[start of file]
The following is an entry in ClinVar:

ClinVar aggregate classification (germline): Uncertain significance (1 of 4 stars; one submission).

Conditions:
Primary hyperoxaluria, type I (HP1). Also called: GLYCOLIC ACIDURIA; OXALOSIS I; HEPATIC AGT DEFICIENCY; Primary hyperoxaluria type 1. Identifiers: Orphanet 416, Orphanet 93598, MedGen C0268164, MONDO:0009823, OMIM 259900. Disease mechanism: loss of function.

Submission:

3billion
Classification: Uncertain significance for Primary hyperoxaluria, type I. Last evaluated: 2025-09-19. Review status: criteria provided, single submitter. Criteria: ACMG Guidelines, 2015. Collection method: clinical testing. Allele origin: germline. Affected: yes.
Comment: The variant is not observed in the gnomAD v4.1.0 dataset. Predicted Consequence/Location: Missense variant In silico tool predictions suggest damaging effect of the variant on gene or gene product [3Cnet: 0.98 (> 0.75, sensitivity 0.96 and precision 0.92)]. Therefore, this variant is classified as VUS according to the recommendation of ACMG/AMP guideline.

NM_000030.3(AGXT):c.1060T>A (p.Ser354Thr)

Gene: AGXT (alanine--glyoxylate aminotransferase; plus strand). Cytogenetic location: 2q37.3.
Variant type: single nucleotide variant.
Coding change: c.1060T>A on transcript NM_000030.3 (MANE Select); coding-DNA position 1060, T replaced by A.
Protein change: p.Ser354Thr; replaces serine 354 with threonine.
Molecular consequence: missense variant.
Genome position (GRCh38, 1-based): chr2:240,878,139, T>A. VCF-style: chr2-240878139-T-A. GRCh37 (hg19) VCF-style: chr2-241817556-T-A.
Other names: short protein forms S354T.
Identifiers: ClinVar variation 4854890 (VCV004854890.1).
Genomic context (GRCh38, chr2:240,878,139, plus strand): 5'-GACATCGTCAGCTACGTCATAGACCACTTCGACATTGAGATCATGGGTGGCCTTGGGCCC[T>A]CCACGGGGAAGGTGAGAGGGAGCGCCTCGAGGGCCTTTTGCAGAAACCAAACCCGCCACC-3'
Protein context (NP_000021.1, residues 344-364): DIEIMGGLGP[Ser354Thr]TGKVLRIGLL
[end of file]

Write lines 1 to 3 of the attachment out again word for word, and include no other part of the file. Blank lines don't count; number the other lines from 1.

The following is an entry in ClinVar:

ClinVar aggregate classification (germline): Uncertain significance (1 of 4 stars; one submission).

Conditions: